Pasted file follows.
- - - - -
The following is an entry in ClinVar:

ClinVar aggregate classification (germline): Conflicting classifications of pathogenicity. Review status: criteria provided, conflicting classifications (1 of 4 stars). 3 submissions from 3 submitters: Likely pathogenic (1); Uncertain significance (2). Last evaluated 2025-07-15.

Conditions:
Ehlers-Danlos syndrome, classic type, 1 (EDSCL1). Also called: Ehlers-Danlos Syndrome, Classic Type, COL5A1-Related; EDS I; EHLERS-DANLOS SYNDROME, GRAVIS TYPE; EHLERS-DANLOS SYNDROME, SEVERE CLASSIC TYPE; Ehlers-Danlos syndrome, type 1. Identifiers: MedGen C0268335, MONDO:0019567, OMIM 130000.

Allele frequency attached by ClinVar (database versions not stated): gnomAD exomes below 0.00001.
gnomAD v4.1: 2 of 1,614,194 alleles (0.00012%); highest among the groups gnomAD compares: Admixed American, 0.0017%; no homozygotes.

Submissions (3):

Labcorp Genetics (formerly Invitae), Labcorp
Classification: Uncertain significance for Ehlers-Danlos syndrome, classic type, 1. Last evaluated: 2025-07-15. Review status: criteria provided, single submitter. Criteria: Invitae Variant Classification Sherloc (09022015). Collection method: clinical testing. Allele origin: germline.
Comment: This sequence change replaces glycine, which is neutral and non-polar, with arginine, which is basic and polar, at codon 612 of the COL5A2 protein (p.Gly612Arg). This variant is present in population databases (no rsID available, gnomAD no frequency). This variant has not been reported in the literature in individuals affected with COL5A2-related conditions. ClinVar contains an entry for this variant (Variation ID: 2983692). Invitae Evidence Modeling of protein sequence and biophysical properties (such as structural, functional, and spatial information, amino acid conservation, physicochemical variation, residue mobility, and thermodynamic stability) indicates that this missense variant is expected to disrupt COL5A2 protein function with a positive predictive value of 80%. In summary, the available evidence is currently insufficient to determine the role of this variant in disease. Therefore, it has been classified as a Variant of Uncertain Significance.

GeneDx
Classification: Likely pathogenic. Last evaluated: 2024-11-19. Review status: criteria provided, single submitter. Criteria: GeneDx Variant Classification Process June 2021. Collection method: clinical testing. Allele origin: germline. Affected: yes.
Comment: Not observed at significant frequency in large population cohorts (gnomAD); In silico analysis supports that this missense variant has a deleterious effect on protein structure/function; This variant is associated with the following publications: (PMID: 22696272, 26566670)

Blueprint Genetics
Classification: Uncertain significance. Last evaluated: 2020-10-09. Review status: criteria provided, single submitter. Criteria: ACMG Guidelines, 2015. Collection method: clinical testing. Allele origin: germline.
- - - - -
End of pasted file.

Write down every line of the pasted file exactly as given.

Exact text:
The following is an entry in ClinVar:

ClinVar aggregate classification (germline): Conflicting classifications of pathogenicity. Review status: criteria provided, conflicting classifications (1 of 4 stars). 3 submissions from 3 submitters: Likely pathogenic (1); Uncertain significance (2). Last evaluated 2025-07-15.

Conditions:
Ehlers-Danlos syndrome, classic type, 1 (EDSCL1). Also called: Ehlers-Danlos Syndrome, Classic Type, COL5A1-Related; EDS I; EHLERS-DANLOS SYNDROME, GRAVIS TYPE; EHLERS-DANLOS SYNDROME, SEVERE CLASSIC TYPE; Ehlers-Danlos syndrome, type 1. Identifiers: MedGen C0268335, MONDO:0019567, OMIM 130000.

Allele frequency attached by ClinVar (database versions not stated): gnomAD exomes below 0.00001.
gnomAD v4.1: 2 of 1,614,194 alleles (0.00012%); highest among the groups gnomAD compares: Admixed American, 0.0017%; no homozygotes.

Submissions (3):

Labcorp Genetics (formerly Invitae), Labcorp
Classification: Uncertain significance for Ehlers-Danlos syndrome, classic type, 1. Last evaluated: 2025-07-15. Review status: criteria provided, single submitter. Criteria: Invitae Variant Classification Sherloc (09022015). Collection method: clinical testing. Allele origin: germline.
Comment: This sequence change replaces glycine, which is neutral and non-polar, with arginine, which is basic and polar, at codon 612 of the COL5A2 protein (p.Gly612Arg). This variant is present in population databases (no rsID available, gnomAD no frequency). This variant has not been reported in the literature in individuals affected with COL5A2-related conditions. ClinVar contains an entry for this variant (Variation ID: 2983692). Invitae Evidence Modeling of protein sequence and biophysical properties (such as structural, functional, and spatial information, amino acid conservation, physicochemical variation, residue mobility, and thermodynamic stability) indicates that this missense variant is expected to disrupt COL5A2 protein function with a positive predictive value of 80%. In summary, the available evidence is currently insufficient to determine the role of this variant in disease. Therefore, it has been classified as a Variant of Uncertain Significance.

GeneDx
Classification: Likely pathogenic. Last evaluated: 2024-11-19. Review status: criteria provided, single submitter. Criteria: GeneDx Variant Classification Process June 2021. Collection method: clinical testing. Allele origin: germline. Affected: yes.
Comment: Not observed at significant frequency in large population cohorts (gnomAD); In silico analysis supports that this missense variant has a deleterious effect on protein structure/function; This variant is associated with the following publications: (PMID: 22696272, 26566670)

Blueprint Genetics
Classification: Uncertain significance. Last evaluated: 2020-10-09. Review status: criteria provided, single submitter. Criteria: ACMG Guidelines, 2015. Collection method: clinical testing. Allele origin: germline.